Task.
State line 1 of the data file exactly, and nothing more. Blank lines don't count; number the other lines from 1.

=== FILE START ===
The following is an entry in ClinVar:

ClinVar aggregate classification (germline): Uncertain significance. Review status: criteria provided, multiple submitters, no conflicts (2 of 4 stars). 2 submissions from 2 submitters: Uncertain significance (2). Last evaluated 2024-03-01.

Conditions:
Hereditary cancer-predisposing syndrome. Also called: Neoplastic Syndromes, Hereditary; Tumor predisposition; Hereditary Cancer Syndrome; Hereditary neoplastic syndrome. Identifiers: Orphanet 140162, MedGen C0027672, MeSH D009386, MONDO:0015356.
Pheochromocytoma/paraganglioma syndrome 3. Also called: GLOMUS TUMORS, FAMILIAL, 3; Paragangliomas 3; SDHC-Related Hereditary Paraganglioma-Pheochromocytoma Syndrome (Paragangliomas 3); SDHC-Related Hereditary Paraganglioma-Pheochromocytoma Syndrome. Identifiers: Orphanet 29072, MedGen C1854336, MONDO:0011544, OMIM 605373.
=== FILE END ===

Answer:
The following is an entry in ClinVar: